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Head and neck cancer (tumours developing in the tissues and organs of the head and neck) includes cancers of the nasal cavity and sinuses, the mouth, tonsils, base of tongue, voice box and upper oesophagus. The Head and Neck cancer team also treats cancers of the thyroid and non-melanoma skin cancer of the head and neck.

The head and neck cancer team includes specialist surgeons, clinical nurse specialists, Speech and Language therapists, dieticians, medical and clinical oncologists, radiologists and pathologists.

Do I need any tests to confirm diagnosis?

St George’s University Hospitals NHS Foundation Trust offers a comprehensive diagnostic service including the full range of specialist endoscopic, radiological, and pathology services.  A combination of the following tests may be used to determine a diagnosis of cancer during, or following clinic visits

  • Fine needle aspiration biopsy (FNAB) of head and neck lumps
  • Ultrasound scan
  • Biopsy from the throat under a local or general anaesthetic
  • Barium Swallow
  • CT Scan
  • MRI Scan
  • PET-CT Scan
What treatment are available?

Head and neck cancers are usually treated with surgery, radiotherapy, with or without chemotherapy (or a combination of these treatments). The type of surgery needed and the particular combination of surgery, plus of minus radiotherapy, will depend on the type and complexity of head and neck cancer.

The head and neck surgical team at St George’s University Hospitals NHS Foundation Trust is one of the largest in the United Kingdom, and performs the full complement of surgical procedures for head and neck cancer, within the South West London area, including minimally invasive robotic and laser surgery, as well as microvascular free flap reconstruction. St George’s Hospital  is also the regional centre for all skull-base surgery relating to cancer, and benefits from having the regional neurosurgical unit on site.  We are a joint cancer centre with the Royal Marsden Hospital where the radiotherapy, radioactive iodine, and chemotherapy treatments are provided.

Support and Rehabilitation

Patients and their carers have access to:

  • Our specialist head and neck nursing staff on Florence Nightingale ward
  • A clinical nurse specialist for information and support throughout the cancer pathway.
  • Highly specialist speech and language therapists and Dieticians providing pre and post therapy, and on-going rehabilitation in the hospital and an outreach service closer to home.
  • Our physiotherapy team offer rehabilitation on the ward and referral on if ongoing therapy is required.
  • Restorative Dental service for dental maintenance and rehabilitation following surgery and radiotherapy. It also hosts the regional maxillofacial laboratory, providing expertise in prosthetic rehabilitation.
  • Access to our Macmillan cancer psychological team (CaPS)
  • Access to Macmillan information and financial advice
  • Access to complementary therapy on the ward
  • Tracheostomy clinic
What is Personalised Cancer Care?

 Personalised Cancer Care means your team will support you to take an active role in your cancer care by giving choices and control based on what matters most.

Together with your key workers’ team, like your Clinical Nurse Specialist and Macmillan Support worker, we will aim to help you access the care and support that meets your individual needs from the moment you receive your cancer diagnosis so that you can live as full, healthy and active a life as possible.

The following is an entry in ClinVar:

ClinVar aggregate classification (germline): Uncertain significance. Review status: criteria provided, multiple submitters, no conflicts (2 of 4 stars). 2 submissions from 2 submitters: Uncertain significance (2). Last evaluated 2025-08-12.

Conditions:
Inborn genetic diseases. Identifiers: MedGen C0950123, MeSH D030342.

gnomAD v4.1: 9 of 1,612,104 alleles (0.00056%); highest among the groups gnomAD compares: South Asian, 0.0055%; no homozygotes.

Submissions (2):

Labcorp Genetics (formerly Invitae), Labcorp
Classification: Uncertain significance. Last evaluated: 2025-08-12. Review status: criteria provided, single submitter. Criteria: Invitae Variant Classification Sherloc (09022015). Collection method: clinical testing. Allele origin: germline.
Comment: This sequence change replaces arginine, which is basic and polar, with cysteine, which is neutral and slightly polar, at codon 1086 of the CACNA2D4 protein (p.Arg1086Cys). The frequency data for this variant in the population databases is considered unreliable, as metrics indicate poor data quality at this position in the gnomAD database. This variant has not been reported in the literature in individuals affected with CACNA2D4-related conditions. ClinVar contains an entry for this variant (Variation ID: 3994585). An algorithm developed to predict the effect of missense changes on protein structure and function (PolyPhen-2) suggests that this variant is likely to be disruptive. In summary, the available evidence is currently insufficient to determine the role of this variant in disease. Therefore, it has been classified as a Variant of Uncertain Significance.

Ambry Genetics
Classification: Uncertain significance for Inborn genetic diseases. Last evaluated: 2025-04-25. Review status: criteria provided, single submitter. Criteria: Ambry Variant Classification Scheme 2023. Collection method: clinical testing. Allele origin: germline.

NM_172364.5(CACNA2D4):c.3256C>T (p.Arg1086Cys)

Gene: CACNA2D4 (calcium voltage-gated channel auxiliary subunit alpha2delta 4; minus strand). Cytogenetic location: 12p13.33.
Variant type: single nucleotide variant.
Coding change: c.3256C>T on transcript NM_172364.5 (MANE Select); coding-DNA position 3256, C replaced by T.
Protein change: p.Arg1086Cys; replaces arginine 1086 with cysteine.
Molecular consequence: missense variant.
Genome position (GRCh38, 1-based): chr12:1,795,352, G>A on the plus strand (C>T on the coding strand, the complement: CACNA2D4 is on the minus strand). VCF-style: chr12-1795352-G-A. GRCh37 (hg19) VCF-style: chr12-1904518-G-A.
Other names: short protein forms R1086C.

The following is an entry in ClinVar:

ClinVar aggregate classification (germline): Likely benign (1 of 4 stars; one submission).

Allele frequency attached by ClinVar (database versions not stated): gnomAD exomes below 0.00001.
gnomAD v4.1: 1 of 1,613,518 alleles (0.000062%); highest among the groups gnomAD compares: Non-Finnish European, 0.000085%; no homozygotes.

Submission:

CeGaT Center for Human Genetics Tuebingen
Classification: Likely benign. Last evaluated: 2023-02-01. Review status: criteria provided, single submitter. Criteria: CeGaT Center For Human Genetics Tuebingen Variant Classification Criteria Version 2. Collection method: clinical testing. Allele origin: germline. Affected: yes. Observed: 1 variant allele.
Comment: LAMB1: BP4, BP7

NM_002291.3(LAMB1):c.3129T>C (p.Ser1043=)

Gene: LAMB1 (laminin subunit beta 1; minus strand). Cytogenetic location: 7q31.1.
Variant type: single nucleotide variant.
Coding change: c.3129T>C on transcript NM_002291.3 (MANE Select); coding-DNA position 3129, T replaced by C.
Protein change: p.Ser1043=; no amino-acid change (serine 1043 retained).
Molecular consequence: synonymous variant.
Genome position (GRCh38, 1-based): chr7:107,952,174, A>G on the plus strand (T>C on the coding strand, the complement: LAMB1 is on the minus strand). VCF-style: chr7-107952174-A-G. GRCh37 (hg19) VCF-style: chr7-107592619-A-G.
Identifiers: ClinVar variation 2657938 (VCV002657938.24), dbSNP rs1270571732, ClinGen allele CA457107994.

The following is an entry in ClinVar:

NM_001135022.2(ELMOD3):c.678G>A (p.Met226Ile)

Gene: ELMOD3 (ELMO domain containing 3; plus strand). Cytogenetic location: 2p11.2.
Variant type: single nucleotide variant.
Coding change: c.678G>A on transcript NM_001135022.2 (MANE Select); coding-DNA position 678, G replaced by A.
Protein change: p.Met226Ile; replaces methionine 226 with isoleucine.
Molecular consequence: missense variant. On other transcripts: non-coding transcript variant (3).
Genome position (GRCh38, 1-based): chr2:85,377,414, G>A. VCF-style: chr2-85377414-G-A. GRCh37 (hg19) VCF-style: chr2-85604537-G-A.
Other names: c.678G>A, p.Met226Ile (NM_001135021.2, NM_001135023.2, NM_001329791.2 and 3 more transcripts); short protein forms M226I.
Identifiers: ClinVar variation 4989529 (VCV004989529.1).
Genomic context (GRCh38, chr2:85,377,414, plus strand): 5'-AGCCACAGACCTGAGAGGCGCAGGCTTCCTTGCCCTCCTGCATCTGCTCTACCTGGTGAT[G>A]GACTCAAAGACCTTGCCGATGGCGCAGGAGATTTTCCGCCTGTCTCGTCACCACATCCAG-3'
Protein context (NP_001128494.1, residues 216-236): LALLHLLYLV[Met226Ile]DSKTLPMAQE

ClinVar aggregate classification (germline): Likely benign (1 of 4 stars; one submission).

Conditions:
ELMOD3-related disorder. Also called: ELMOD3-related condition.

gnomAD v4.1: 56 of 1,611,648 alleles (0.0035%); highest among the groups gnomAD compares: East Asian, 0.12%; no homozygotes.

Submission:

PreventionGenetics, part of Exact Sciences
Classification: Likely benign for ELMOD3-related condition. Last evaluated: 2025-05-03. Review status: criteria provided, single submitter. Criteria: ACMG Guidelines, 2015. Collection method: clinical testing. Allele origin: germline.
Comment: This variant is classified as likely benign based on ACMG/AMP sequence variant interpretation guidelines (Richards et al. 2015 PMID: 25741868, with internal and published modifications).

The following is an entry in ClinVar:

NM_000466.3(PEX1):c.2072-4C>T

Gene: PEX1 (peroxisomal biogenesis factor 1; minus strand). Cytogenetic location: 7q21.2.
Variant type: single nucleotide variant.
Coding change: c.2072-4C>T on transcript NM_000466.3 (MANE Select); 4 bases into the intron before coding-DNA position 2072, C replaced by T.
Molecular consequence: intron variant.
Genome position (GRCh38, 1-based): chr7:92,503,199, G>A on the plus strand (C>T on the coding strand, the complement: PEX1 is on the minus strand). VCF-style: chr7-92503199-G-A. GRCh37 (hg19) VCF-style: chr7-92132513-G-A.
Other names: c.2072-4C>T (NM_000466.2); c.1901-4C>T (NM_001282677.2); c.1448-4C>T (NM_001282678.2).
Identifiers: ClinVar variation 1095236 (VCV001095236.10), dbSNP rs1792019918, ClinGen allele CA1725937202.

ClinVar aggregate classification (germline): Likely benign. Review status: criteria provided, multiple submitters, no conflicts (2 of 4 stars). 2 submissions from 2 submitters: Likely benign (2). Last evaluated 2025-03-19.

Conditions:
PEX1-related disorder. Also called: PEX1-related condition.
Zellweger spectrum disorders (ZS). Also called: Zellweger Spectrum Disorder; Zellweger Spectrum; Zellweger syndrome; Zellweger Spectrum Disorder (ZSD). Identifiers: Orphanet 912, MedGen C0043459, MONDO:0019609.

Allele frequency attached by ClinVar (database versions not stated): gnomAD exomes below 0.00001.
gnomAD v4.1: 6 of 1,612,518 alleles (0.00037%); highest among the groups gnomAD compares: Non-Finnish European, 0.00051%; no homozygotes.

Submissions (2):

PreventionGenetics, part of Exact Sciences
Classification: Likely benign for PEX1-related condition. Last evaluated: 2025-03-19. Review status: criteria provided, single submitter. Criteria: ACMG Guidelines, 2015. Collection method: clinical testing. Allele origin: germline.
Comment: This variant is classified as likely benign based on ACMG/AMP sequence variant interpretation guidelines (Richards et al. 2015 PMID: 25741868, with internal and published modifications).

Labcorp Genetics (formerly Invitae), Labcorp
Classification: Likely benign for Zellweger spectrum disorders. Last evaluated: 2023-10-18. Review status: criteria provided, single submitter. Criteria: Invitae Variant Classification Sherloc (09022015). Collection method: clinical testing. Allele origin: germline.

You will be invited to complete a Holistic Needs Assessment (HNA) to identify any concerns you may have when you have been diagnosed with cancer. These concerns may be physical, emotional, practical, financial and spiritual.

You will answer a simple set of questions or fill in a checklist about all areas of your life. It is to find out about the concerns you may have. You are often asked to rate how important these concerns are to you. It could help you decide what to discuss first during the assessment.

Once you have completed the assessment, your Clinical Nurse Specialist will discuss your needs, maybe face-to-face in a clinic or over the phone. During the discussion, you and your Clinical Nurse Specialist will agree on the best ways to manage your needs and concerns. They will write down what you have decided in a document called a care plan.  They may write it during the discussion. Or they may make notes and send them to you afterwards. Your care plan will record the following:

  • The main concerns you talked about
  • Suggestions and actions to help you manage your concerns
  • Services that may be able to support you, and any referrals that are made
  • What is already being done to help – for example, the services you are already using
  • Information about who to contact if you need more help
  • The details of other health or social care professionals with whom you have agreed to share the information.

You may not wish to complete the holistic needs assessment at this time. The care you receive will not be affected in any way, and we will be happy to discuss this again in the future

 Health and wellbeing information and support also include:

  • Access to the Macmillan Information & Support Centre to find out what support is available in the community, e.g., practical, financial, and how to access it
  • Help with understanding cancer and its treatment and how to manage its impact through videos and workshops run by healthcare professionals at St George’s and in the community.
  • Attend wellbeing activities which are great opportunities for you and your carers to get together with others affected by cancer